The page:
Tuesday, December 31, 2013

sixth quilt

Here is the baby quilt I finished on Sunday.  My sister helped me pick out the fabric a couple months ago.  My goal was to make a baby quilt for a boy, and I think that it works well.  Nothing like the approach of the end of the year to get a project done.  This is one of six quilts I completed in 2013.

Happy New Year!

Saturday, December 21, 2013

One-Dog Sleigh

One-Dog Sleigh by Mary Casanova is a new book I stumbled across at the library.  This winter story is a companion to One-Dog Canoe and perfect for sharing with children this time of year.  A girl and her dog decide to go on a sleigh ride.  As they are out and about, other animals decide to join them on their ride despite the protest of the girl.  First, the squirrel joins them.  Then an owl, a lynx, a dear, a bear, and a mouse join the group.  If you know of children who like snow and animals, this is a great book to share with them. 

Friday, November 29, 2013

what I am learning

What I am learning....

1. I am learning how to play the piano.   I have never taken any kind of music lessons before.  So far it doesn't seem hard and I am learning to read music.  It is also a good reminder to me how children might find learning certain things more challenging than I realize.

2.  Thankfulness is good for you.  Being thankful doesn't come easy for me.  Each day I have been writing down something to be thankful for, and some days it is a stretch.  It is getting easier, and it seems to keep me in a better frame of mind.  I may continue this project beyond the month of November.

3.  Living in the same small community for a number of years really is a good thing.  Twice in the last week I have had people check up on me because they wanted to make sure I was okay.  One friend had not been able to get a hold of me by phone and the other had not seen me at work.  It is nice to know there are people looking out for me.

What are you learning?

Monday, November 18, 2013

Little Red Writing

Little Red Writing written by Joan Holub and illustrated by Melissa Sweet is a new picture book that I look forward to sharing with my students.  Little Red's teacher, Ms. 2, gives her class of pencils a set of words and the assignment to write a story.  Little Red sets out uncertain what to write about.  She soon encounters a strange noise and discovers it is coming from Wolf, the pencil sharpener.  If you and your children like new versions of well known fairy tales, this would be a book to look for at your library.  If you teach children writing, you might also find it helpful as a springboard for a lesson on writing a good story.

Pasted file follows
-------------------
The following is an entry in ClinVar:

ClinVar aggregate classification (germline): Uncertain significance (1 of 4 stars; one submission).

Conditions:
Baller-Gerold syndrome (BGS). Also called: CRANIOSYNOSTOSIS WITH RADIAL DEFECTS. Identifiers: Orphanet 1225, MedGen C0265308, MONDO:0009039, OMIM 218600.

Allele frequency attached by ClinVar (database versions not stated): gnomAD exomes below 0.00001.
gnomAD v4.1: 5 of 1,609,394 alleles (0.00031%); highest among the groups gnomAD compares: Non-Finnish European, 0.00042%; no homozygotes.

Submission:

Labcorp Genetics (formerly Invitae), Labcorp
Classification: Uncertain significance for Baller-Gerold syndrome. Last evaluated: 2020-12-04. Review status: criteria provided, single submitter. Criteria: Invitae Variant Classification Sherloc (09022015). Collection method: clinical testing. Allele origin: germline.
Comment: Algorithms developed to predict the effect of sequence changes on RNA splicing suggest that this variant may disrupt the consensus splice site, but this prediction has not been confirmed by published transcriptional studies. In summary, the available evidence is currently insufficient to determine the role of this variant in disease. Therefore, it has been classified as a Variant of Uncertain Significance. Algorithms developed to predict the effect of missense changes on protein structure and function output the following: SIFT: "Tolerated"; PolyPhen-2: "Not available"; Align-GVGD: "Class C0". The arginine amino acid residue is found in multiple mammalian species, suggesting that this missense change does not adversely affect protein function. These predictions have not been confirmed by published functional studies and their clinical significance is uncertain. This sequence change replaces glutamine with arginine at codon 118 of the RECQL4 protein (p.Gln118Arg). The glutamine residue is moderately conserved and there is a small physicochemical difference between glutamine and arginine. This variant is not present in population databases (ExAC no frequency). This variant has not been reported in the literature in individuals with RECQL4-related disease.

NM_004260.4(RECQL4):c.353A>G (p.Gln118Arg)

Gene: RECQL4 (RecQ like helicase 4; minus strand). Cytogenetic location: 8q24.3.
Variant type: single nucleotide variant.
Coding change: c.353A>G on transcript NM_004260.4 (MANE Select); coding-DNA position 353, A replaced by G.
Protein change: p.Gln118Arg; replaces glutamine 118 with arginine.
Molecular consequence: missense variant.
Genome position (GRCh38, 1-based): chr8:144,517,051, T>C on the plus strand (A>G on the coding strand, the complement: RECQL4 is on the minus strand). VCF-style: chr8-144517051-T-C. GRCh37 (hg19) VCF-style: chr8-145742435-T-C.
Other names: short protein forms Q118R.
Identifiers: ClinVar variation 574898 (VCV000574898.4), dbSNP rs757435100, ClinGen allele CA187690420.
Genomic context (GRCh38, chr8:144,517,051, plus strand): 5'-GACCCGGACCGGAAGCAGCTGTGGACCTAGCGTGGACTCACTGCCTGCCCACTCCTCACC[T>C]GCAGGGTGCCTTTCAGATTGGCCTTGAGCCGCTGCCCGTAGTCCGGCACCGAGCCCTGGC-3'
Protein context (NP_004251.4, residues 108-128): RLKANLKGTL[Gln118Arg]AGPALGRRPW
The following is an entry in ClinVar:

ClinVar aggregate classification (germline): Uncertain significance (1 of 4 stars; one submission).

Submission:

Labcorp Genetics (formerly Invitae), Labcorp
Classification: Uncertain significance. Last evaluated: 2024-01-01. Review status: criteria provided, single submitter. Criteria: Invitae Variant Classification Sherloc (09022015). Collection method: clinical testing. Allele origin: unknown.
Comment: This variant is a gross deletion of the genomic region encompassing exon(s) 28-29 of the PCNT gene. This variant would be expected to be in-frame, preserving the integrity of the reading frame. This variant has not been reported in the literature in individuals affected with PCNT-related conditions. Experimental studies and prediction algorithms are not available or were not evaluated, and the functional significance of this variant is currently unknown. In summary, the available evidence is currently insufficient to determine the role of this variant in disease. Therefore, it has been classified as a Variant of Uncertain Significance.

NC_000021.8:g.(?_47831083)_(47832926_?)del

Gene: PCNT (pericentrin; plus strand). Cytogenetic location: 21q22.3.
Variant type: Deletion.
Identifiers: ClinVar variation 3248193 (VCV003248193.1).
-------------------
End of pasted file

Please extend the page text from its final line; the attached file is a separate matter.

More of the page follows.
Wednesday, October 30, 2013


November is coming, and this year I am trying to be intentional about being thankful during the entire month of November.  I am encouraging my family and friends to be thankful, too.  For this endeavor, I made a bunch of blank books with 32 pages each.  If you want to make your own book, see this post).  Each person got a blank book.  Our goal is to write at least one thing we are thankful for each day of the month.  The pages are large enough to add a picture for each day as well.   By Thanksgiving we should each have 28 or more things to be thankful for, and more grateful hearts.

Tuesday, October 29, 2013

Clothesline Clues to Jobs People Do

Clothesline Clues to Jobs People Do by Kathryn Heling and Deborah Hembrook is an engaging book for children.  Each page shows an illustration with clothes that would fit with a certain occupation.  There are several lines describing what it is that person does and uses at their job.  When you turn the page, there is a two page illustration which shows the person doing his or her job along with a simple sentence.  This story would be good to add to a preschooler's or kindergartener's book collection.  

Monday, October 7, 2013

lots of quilts and a question

made for others
quilts that live at my house
I did a quilt trunk show last Thursday night at my quilt club.  For those of you who aren't familiar with trunk shows, it is an opportunity for a quilter to share her work with others.  I collected some of the quilts that I gave away, then added those to my own collection so I had a total of 25 quilts to show.  (No, there are not 25 quilts in the two pictures shown since some already have gone back home.)  It made me glad that I label my quilts because it helped me know what order they were completed.  A person would think you could remember when something was made, but over the course of 13 years and about fifty quilts, my memory was a bit fuzzy.  It was fun to share some of the stories of the quilts with other quilters.  My favorite of the ones that I collected was the baby quilt I made for my younger niece(shown below).